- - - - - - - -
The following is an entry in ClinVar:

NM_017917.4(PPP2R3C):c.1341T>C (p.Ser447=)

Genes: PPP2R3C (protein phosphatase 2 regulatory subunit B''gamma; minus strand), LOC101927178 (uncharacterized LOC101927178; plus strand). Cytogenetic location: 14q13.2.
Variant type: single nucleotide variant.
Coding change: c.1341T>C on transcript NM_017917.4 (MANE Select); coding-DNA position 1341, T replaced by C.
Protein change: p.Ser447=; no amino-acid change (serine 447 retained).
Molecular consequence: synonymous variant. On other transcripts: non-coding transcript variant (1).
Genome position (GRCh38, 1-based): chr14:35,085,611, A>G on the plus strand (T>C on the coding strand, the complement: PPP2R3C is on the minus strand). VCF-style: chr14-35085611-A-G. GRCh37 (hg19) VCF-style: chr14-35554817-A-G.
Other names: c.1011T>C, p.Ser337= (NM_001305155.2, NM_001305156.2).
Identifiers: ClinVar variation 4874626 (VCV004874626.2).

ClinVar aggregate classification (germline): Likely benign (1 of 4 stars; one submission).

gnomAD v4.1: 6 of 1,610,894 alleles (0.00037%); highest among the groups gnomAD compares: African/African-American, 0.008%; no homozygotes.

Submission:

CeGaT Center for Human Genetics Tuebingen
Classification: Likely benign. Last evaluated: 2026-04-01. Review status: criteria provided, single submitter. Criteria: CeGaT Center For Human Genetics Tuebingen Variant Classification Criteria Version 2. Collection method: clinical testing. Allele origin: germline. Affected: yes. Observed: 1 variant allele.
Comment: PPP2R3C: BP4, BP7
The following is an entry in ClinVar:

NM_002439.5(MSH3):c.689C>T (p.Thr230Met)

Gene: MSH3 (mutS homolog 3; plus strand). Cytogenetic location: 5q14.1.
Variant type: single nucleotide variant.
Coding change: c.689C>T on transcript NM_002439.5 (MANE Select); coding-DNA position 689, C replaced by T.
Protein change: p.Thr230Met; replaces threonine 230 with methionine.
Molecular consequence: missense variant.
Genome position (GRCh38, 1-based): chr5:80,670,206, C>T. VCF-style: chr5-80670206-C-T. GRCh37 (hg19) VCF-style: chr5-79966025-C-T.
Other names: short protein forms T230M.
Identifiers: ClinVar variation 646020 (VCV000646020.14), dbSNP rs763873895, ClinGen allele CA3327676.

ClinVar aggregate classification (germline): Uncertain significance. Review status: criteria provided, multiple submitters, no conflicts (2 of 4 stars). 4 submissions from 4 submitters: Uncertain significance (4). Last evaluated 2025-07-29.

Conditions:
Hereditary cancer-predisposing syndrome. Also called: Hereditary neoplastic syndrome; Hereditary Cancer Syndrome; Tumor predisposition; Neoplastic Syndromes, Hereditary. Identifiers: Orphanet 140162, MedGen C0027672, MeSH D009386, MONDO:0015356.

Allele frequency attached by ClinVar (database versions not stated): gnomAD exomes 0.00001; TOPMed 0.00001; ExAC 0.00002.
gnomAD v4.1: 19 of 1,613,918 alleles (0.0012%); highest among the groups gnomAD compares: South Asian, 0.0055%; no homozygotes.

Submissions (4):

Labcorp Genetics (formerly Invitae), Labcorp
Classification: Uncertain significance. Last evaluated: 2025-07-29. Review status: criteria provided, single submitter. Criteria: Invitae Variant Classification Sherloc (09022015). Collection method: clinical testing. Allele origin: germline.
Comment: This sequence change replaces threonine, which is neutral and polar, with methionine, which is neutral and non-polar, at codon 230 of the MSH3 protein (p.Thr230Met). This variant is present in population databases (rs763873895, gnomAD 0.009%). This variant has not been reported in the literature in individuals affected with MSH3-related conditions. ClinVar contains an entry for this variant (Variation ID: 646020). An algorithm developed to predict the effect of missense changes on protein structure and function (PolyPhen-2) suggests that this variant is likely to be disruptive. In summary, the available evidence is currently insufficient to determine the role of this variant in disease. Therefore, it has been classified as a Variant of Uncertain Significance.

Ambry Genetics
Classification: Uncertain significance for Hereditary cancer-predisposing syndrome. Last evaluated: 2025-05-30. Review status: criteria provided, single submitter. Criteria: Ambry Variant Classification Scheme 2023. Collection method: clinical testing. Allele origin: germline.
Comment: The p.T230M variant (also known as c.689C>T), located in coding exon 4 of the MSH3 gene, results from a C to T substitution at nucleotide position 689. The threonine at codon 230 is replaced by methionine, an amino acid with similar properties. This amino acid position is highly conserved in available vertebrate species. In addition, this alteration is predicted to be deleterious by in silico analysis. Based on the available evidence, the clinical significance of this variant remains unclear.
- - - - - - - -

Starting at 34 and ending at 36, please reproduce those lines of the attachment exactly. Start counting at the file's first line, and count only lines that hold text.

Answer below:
Classification: Uncertain significance. Last evaluated: 2025-07-29. Review status: criteria provided, single submitter. Criteria: Invitae Variant Classification Sherloc (09022015). Collection method: clinical testing. Allele origin: germline.
Comment: This sequence change replaces threonine, which is neutral and polar, with methionine, which is neutral and non-polar, at codon 230 of the MSH3 protein (p.Thr230Met). This variant is present in population databases (rs763873895, gnomAD 0.009%). This variant has not been reported in the literature in individuals affected with MSH3-related conditions. ClinVar contains an entry for this variant (Variation ID: 646020). An algorithm developed to predict the effect of missense changes on protein structure and function (PolyPhen-2) suggests that this variant is likely to be disruptive. In summary, the available evidence is currently insufficient to determine the role of this variant in disease. Therefore, it has been classified as a Variant of Uncertain Significance.

Ambry Genetics